by Rachel Fuller
BOXCOPY, March 2012
If you find yourself in a conversation about art with Mitch, you’ll most likely hear him use the word trapdoor. What a lovely way to explain the unknown in art. The trapdoor as the threshold between night and light. The dark fright of the unfamiliar coupled with the tools of slapstick humour - a black box for the easy appearance of some vile villain or an escape chute for the goodies.
The trapdoor is a sudden, unexplained departure or quite simply the way in which the rug can be abruptly pulled from beneath your feet and if we trust Mitch, we can use the trapdoor as an open invitation to come along for the ride. With little mystery left in the world, it is nice to know that there is still a space where no satchel equipped with answers will accompany us, a place where mystery can turn to anticipation and damn, she cuts a fine figure.
I caught you knockin’ at my cellar door
Another door. Another black hole to the underground.
When Mitch talks about his own work, or rather the process of making art he tends to drop the word heroin. An uneasy word perhaps. Although it rightly conjures up the world of compulsive addiction, of little escape. Of contained haemorrhage.
The cellar is the birthplace of the trapdoor. The cellar, as airtight box, summons up the strict physical limitations of the artist studio. The cellar door of Mitch’s work is an upright minimalist sooty square, almost a wall that one is up against.
It’s just me and my four walls. And I am happy to wait it out.
The studio portrait
Eric Thake often included himself in his cartoons. You will know him by his shallow-crowned hat. He is the man looking on, looking back. With Mitch, the uniform is not as recognisable but the state is. Drunk. Smoking. Slumped in the gutter. In pieces. Deconstructed. Please put me back together again.
…And a Third Deputation, Sir John, wants more oil
A George Molnar cartoon of my grandfather hangs in my living room. My grandfather was a politician. Sir John was a fat man in the 1970s and he sits at his transparent Molnar desk, the outline of his legs and feet visible from behind a white square, a crystal clear cellar door as it were. To his left lies a floor to ceiling window, crowded with protesters heralding their placards. The window is thick in black texta and divided by three lines so as to resemble a prison cell.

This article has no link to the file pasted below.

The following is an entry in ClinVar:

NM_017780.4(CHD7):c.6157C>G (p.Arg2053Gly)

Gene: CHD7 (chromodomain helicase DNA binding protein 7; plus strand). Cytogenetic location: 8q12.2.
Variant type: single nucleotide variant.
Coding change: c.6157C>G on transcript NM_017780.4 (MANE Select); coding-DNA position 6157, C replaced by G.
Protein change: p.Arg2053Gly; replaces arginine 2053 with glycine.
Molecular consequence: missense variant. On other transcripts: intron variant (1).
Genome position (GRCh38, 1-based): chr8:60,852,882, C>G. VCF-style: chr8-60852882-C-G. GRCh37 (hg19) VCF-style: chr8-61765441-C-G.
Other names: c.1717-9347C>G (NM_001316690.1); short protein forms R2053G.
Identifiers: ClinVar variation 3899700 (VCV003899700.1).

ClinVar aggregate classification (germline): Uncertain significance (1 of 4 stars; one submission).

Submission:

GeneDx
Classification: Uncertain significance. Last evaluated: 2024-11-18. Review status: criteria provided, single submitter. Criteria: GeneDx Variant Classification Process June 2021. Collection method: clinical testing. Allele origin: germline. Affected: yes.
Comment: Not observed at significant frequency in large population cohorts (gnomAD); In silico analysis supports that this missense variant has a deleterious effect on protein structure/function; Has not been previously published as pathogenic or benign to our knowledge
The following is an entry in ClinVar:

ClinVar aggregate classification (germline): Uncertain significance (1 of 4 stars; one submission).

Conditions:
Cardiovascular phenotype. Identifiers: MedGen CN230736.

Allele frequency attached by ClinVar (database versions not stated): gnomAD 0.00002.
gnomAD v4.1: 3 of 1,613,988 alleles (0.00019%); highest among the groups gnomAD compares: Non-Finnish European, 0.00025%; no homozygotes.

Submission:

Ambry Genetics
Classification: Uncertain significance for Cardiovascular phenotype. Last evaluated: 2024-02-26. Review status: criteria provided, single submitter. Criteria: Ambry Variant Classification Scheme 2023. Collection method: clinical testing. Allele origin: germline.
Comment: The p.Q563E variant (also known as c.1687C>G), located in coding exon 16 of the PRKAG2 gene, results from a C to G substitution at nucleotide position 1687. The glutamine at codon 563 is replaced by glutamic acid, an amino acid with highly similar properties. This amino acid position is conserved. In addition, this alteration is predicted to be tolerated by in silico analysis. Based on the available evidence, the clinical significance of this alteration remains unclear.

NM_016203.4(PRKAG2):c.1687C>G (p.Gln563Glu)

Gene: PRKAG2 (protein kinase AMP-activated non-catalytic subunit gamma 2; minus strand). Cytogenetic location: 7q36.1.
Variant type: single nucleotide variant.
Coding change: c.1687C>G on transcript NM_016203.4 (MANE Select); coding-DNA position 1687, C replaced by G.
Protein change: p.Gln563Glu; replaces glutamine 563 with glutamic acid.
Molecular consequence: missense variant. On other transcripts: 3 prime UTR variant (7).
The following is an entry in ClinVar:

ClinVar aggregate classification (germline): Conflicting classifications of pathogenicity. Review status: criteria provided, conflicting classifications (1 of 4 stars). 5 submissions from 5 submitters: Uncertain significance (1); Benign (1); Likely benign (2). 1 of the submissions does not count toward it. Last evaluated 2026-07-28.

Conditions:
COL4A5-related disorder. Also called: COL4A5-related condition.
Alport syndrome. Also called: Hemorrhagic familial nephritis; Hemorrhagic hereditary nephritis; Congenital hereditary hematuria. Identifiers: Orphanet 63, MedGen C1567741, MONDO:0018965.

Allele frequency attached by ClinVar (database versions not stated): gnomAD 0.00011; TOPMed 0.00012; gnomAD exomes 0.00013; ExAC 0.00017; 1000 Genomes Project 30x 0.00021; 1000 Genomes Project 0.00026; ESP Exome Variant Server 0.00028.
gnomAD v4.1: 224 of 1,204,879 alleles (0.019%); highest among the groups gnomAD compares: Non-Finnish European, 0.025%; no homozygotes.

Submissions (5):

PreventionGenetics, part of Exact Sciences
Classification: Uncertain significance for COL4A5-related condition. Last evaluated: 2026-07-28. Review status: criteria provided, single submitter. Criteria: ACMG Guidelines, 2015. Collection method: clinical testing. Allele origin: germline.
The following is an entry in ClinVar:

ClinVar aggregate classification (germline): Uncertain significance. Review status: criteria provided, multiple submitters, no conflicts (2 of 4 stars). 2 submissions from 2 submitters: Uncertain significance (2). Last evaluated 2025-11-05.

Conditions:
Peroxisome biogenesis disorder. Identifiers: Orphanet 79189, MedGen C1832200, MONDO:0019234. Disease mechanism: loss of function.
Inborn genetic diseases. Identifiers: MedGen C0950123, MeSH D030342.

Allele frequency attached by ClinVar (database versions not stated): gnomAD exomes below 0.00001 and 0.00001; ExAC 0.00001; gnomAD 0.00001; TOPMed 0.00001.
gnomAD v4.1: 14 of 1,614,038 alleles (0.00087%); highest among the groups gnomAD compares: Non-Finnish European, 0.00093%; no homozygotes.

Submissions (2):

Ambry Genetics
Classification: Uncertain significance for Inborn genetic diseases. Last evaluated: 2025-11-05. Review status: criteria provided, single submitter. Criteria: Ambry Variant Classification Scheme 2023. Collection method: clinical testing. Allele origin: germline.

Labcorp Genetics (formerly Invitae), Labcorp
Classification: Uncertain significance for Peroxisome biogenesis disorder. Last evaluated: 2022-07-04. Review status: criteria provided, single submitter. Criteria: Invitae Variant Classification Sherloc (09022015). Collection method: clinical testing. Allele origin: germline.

That’s just a line, repeated.
She’s warm alright!
An Eric Thake Christmas Card from 1966. An impossibly restrained monochrome linocut depicting two men in the dark portal of the Australian hotel. One, face down, leans upon his upturned wrist, the other, in full profile pushes his stomach into the lip of the bar, face staring into the distance. A beer stands lonely between them, half empty at the summer’s hour of the glare of the white window we see behind them. It is silent but thick. Mumbled, someone murmurs, ‘She’s warm alright.’
Thake was economical to say the least. His lines are spare but knowingly capture every posture known to the bar together with a subtle flair for neo-classical architectural detail. As an artist who worked full time as a commercial graphic artist he was not known for his prolific output. When asked if he could have produced more (had he worked less) in simple ironic deflection he replied, ‘I might have done more, I might have mowed the lawn more.’
One half of a woman’s waistline repeated
It is an instruction, an exercise. Exercise. Like mowing the lawn. A musical score. A sensitive musing on the hip veiled by dawn light gauze.
A desire - more latent than Mitch’s past use of laconic, Benny Hill-esque HONK-HONK titties.
Those were the days
The boys are all grown up.
‘Those were the days’ is a little ditty of a book from 1918. The author, George A. Taylor recollects ‘the banquets of wit and jingles’ through chatty, half-cocked glimpses of the Bohemian Boys and their art clubs during the early 1900s. Taylor was an artist and writer at The Bulletin and thus most of the participants in his reminiscing are also characters who surrounded The Bulletin – artists who worked as cartoonists, writers, poets and those who were all of the above.
The Dawn and Dusk Club was made up of physical (living) and spiritual (departed) members, although only one spiritual guest was invited to attend each week. Physical members could nominate spiritual members although it appears that strict criteria was adhered to. Poor Dante was rejected, it was agreed that he was a great man, yet unfortunately his lack of humour made him ineligible for membership. Byron too fell short but rather he was blackballed for his selfishness.
Taylor at one point fancied himself a publisher and thus produced the journal, ‘HA HA’. One of the reasons for the title he insists was the hilarity that would ensue on the day of release when the newspaper boys of Sydney would have to call, ‘HA HA, get your HA HA.’
Another bohemian club was the ‘B.B.’s’ or the ‘Brother Brushes’, a group that consisted of a number of cartoonists and artists from The Bulletin including Norman Lindsay and his brother, Lionel. The Brother Brushes met monthly in Bondi and was in essence a sketching club with hooks, as each meeting had a theme. One month’s subject, Happiness produced a lovely illustration by the then Bulletin Manager, William Macleod, of a lad catching a fish.
I mentioned the Brother Brushes to Mitch one day. He told me a story about how he had once served a woman at the art shop where he works who tucked under her arm carried a how-to book for oil painting called ‘Mother Colour’.